There’s no point in sugar-coating it – debt sucks! And if you’re reading this article, you probably know what it feels like to be in debt, and are looking for that feeling of debt relief. Sometimes it’s a struggle, and other times we forget about it – but payday inevitably rolls around with the not-so-friendly reminder that yet again the bills are due. If you’ve ever set the goal of getting out of debt, you would also understand how much of a struggle this can be! When you first start, it feels daunting.
After a couple of weeks, feel like you’re finally in control. Then inevitably, an unexpected expense rears its ugly head. You lose momentum. Then – because you’ve been knocked off track and you want to feel good again, you spend your money on something that makes you feel good. To get back on track, you might try some things that aren’t really effective, but make you feel good, nonetheless. And before you know it, you’re right back where you started! In today’s science-backed article, we are here to help you cut through the nonsense and deliver the 5 best and most practical ways to stay motivated to pay down debt! Now that’s what we call a debt solution!
Psychology and Self-Education
Of course, you know why you want to get out of debt – because being in debt is obviously no fun, and you may have many legitimate reasons why your debt is a problem. In fact, you probably already know how to pay off debt! However, whilst avoiding pain can motivate some people, as humans we are prone to coping behaviours that cause us to actively avoid acknowledging or addressing that pain(1). This is why “avoiding negative consequences” is ineffective, and not a compelling enough reason to motivate us to get out of debt. Has the lightbulb gone *ping* in your mind just now? Great! From this moment forward, you can let go of that negative guilt and start afresh! Ready to go deeper? Let’s go!
It sounds cliché, but the key is shifting your focus to the positive. For the sceptics out there, we promised no-nonsense – so yes, “focus on the positives” sounds fluffy! You could technically focus on the negatives and still pay off your debts, but we guarantee you’ll be miserable doing it. Therefore, in order to effectively focus on the positives, you need to learn more about money so you can see your circumstances from a different perspective! Taking control of your financial education is one of the best ways to regain control of your financial situation! Getting educated helps you to find your “Why”.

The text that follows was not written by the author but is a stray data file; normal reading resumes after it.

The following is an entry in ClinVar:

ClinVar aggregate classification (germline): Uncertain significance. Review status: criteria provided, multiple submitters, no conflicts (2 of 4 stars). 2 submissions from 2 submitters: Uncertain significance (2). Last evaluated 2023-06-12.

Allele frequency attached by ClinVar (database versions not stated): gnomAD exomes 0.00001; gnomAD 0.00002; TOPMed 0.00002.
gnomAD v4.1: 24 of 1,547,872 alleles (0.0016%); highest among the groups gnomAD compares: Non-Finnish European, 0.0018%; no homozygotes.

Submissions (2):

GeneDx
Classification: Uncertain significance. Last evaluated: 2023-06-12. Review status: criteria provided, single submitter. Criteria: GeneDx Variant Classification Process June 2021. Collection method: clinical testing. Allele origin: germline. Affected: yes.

Once you know that, the “how” and “what” to do will fall into place, and you’ll be able to get back on track quicker when those inevitable money challenges arise. Your past finances do not dictate your quality of life, and you don’t need a degree to learn how to manage money – there are so many free online resources you can use to learn more about money, budgeting and saving. By educating yourself with these free resources, you can learn how to avoid common money mistakes, discover what’s possible, enjoy continuous inspiration from positive financial influences, and look forward to a debt-free future! There are so many blogs, podcasts, books, videos and Facebook Groups out there that can help you learn! Here are some of our favourites: